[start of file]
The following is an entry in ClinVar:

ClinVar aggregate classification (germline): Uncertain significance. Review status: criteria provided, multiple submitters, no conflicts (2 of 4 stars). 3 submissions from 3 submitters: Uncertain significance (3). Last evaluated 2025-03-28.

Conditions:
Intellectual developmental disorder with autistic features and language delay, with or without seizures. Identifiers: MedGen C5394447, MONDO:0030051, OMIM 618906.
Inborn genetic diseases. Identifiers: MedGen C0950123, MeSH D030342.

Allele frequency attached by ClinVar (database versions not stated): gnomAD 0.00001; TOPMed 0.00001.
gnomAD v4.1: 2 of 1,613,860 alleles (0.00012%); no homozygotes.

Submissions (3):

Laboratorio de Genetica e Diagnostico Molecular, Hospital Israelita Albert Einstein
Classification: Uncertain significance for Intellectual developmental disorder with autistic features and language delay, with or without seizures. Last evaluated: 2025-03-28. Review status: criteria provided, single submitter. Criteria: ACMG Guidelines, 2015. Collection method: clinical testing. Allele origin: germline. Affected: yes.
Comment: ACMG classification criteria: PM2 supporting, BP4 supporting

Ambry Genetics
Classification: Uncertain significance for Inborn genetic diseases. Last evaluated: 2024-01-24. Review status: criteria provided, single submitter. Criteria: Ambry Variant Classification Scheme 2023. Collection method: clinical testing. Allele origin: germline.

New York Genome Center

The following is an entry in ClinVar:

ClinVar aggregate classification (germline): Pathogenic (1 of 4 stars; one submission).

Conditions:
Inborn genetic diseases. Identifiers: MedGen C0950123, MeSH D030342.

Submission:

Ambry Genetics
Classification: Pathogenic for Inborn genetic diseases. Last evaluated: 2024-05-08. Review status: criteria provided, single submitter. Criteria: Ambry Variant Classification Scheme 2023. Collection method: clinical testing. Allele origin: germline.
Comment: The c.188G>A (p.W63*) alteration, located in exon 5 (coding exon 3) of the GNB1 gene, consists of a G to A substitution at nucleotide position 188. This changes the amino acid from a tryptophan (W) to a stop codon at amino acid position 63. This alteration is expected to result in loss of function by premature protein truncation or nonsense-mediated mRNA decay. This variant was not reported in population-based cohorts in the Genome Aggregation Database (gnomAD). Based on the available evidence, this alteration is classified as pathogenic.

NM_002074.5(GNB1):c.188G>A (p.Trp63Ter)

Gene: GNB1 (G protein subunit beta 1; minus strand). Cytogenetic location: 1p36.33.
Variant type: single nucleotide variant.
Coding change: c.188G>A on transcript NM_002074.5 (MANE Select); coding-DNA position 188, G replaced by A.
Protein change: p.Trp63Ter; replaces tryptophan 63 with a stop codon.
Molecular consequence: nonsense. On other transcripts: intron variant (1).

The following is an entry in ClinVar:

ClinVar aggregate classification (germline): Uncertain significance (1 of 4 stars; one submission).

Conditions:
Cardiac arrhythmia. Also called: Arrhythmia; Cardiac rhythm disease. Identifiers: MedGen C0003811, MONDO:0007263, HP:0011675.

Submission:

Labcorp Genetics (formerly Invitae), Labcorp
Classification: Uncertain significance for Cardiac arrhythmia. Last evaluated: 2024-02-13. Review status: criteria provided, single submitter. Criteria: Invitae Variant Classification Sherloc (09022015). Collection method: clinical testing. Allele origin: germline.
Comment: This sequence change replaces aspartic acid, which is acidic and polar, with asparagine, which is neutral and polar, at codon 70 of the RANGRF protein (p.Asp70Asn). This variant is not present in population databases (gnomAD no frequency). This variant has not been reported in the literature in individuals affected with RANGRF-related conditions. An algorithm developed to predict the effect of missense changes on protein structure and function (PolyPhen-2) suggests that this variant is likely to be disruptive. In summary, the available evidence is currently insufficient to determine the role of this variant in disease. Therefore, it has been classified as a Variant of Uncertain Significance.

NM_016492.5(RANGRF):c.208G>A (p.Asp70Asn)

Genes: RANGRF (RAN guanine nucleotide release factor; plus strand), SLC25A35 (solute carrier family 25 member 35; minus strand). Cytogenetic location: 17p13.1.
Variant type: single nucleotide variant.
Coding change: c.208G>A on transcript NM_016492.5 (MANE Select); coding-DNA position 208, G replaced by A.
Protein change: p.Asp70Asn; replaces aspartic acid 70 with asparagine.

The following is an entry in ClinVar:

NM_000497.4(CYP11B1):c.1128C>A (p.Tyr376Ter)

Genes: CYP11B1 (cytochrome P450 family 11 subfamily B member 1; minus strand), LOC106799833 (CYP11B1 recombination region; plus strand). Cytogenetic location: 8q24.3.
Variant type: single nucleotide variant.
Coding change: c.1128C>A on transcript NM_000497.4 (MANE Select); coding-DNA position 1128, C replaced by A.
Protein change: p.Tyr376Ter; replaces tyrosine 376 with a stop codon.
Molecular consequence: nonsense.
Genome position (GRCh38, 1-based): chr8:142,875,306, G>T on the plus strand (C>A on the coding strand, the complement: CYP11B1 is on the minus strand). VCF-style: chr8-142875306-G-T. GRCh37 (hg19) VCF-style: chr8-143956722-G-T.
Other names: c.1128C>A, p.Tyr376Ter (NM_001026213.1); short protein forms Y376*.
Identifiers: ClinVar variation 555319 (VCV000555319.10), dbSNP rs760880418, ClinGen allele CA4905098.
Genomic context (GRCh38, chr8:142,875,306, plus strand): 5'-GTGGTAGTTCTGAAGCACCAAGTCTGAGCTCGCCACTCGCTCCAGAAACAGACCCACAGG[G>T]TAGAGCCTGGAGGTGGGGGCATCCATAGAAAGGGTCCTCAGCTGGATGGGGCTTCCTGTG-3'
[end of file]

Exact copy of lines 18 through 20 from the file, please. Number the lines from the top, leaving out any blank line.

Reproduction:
Inborn genetic diseases. Identifiers: MedGen C0950123, MeSH D030342.

Submission:

Ambry Genetics